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Re-use Plastic zip bags?

by Clare Delaney

Plastic zip bags

 

Plastic zip bags reuseIt’s good to re-use plastic zip bags – they take resources to make and it’s horrible to think that people throw them away after only one use.  Certainly most of them are sturdy enough for re-use.

It does save some money to re-use them, but not a lot (after you add the cost of the water and detergent and your time).  But of course you’re re-using them not necessarily to save money and more to save the planet, right?

There are also health issues.   It may be fine to re-use a plastic zip bag that’s contained raw meat, but I must admit I’m a little reluctant to re-use it for food.  If the bag has been in the freezer I’m also reluctant to re-use it for food.

So, what should we do to be green in this area?

Well, the main thing is to stop using those plastic zip bags.  They’re wonderfully convenient, I know.  But they’re plastic and disposable, so they really don’t belong in a green kitchen.

Instead, consider glass storage.  It’s non-toxic, can be re-used over and over again, and can be recycled at end-of-life.  Yes, they’re heavier than plastic and they do break, and they can be more expensive than plastic storage, but what price your health?  Also, glass bowls with plastic lids are often more reasonably priced.

Tip:  look for vintage Pyrex storage – you can get some real bargains, and if you’re in the US, search for “refrigerator dishes” on eBay.  Flea markets and thrift stores / charity shops are also great sources.

And of course you can store, heat and cook food in glassware (unlike plastic), and it can go in any part of the dishwasher (unlike plastic which should only be washed in the top shelf where it’s slightly cooler).

But, if you do have some plastic zip bags at home that you don’t want to use for food any more, don’t throw them away.  Here are some things you can do with them.


  1.  If you think you may get wet – hiking, a day at the beach, water parks, a rainy day – then store and protect your important stuff (ID, cash, cell phone, iPod) in a plastic zip bag.
  2. Moist towelettes – stop them drying out by storing them in a plastic zip bag, or make your own by wetting some paper towels and adding a few drops of essential oil for a pleasant aroma
  3. Use plastic zip bags for household “odds and ends” such as batteries, marbles, coupons, screws, washers etc.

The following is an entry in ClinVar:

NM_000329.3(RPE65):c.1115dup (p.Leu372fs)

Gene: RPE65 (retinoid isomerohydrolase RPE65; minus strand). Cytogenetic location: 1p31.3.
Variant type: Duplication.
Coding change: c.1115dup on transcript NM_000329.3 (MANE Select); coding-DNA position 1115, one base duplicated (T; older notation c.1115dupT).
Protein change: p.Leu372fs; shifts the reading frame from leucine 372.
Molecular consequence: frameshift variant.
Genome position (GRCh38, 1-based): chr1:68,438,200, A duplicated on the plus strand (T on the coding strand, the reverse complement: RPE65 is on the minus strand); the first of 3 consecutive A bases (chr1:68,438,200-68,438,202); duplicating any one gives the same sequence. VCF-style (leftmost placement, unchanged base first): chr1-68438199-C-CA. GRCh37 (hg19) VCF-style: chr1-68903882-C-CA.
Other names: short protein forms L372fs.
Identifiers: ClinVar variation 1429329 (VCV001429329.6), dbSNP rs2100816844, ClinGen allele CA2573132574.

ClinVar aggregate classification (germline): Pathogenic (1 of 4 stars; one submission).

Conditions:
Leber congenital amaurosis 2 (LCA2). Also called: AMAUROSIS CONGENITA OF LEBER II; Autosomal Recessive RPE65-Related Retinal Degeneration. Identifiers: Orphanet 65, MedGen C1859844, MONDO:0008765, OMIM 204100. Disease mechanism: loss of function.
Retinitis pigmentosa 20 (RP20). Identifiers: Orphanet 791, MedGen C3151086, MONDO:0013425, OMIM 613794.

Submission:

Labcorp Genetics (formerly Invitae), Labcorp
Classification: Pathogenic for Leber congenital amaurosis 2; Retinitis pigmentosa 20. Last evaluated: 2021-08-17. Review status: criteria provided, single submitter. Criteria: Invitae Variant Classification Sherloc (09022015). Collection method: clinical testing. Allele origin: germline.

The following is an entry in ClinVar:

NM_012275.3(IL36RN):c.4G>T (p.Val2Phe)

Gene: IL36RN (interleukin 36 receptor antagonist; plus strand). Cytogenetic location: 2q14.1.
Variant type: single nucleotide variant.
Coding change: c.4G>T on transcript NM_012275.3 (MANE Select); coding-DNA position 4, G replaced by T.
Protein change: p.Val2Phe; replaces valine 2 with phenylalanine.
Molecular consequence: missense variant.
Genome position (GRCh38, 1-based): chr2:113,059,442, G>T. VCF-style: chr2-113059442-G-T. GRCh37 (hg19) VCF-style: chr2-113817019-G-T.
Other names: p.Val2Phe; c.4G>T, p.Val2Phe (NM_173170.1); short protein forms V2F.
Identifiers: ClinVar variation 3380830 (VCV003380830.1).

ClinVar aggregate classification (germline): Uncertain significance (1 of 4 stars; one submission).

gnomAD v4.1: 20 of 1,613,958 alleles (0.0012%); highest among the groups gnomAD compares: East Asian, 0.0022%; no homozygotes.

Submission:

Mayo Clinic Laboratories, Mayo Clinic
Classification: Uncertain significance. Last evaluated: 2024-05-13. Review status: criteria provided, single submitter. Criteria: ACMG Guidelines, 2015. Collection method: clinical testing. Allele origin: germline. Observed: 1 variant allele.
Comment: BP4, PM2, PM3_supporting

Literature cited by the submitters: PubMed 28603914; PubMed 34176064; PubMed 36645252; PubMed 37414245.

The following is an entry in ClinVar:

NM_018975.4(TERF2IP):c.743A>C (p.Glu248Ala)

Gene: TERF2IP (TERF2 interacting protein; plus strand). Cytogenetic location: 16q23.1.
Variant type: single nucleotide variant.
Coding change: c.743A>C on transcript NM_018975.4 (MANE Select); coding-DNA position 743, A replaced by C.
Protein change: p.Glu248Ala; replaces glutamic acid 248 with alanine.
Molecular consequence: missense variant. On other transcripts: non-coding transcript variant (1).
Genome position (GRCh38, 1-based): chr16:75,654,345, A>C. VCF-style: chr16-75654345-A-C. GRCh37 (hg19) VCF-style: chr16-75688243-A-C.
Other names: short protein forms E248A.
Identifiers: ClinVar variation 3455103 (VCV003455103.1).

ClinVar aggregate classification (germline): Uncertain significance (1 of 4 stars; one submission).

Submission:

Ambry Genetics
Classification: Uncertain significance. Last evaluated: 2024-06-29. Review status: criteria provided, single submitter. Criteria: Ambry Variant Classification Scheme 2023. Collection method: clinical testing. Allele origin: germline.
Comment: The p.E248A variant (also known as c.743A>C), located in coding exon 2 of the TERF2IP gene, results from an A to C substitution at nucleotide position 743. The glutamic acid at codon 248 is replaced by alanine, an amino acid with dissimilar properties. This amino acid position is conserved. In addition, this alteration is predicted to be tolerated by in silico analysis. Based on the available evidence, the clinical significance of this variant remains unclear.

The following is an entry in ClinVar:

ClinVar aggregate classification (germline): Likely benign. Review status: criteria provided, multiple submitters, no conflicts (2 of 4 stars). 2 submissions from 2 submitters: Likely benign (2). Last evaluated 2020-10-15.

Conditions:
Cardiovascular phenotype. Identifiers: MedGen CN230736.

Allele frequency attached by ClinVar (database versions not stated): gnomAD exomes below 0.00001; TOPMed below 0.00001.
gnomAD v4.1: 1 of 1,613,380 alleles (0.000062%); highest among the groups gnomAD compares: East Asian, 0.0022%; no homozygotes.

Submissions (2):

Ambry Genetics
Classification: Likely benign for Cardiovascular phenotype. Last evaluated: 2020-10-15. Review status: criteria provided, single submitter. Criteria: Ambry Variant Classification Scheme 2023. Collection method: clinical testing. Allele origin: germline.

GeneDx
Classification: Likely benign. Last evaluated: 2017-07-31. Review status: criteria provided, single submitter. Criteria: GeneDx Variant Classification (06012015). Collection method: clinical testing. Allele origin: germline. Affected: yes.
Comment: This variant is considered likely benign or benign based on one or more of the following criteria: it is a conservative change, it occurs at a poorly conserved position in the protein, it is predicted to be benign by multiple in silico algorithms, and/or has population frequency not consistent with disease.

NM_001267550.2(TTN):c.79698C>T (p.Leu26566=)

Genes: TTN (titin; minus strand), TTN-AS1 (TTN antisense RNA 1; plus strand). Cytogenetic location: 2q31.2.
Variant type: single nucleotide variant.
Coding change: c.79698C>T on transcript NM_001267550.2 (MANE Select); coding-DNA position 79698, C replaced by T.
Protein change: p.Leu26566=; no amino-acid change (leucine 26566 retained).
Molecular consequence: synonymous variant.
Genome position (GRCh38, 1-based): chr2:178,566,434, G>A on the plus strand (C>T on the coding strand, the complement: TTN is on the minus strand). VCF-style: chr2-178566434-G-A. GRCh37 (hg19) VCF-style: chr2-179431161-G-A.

4. Organise your drawers and shelves by storing similar or related items together.
  5. Travel – make sure your liquids and gels don’t spill onto your clothes by placing them inside plastic zip bags when you’re travelling.
  6. Things that melt – think kids’ crayons – can be contained in a plastic zip bag
  7. You can make them into ice packs by simply filling with water and freezing.
  8. According to MNN, you can use plastic zip bags as rubber gloves for things like home hair dyeing or even food prep.  I can’t say I’ve done this myself, but it obviously works.
  9. I do however, really like their suggestion of using them as seedling pots.  Instead of buying new trays, poke a few holes in the bottom of plastic zip bags, add some soil and plant your seedlings.  (They’re wonderfully easy to transplant too).
  10. Place all the small components of board games into plastic zip bags to keep them safe – there’s nothing worse then settling down to play a game and finding you’re missing a die or a key piece.

Summary:  try to avoid plastic zip bags and use glass storage instead where possible.  If you do have used plastic zip bags, get creative with them once you’ve used them as many times as possible – they’re sturdy, they can take it!

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{ 3 comments… read them below or add one }

Cristina

We are a glass family when it comes to storing food because of the easy clean up. Taking pasta to work or storing a marinara in the fridge will not stain glass!
I don’t find myself using much plastic at home except for freezing individual meals. Haven’t found a tried and true replacement for my vacuum sealer. We are looking!

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Will

That is quite a lot of things to use them for which I had not thought of – and a few which I do use them for. Some good extra ideas Clare, thanks.

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Clare Delaney

Thank you!

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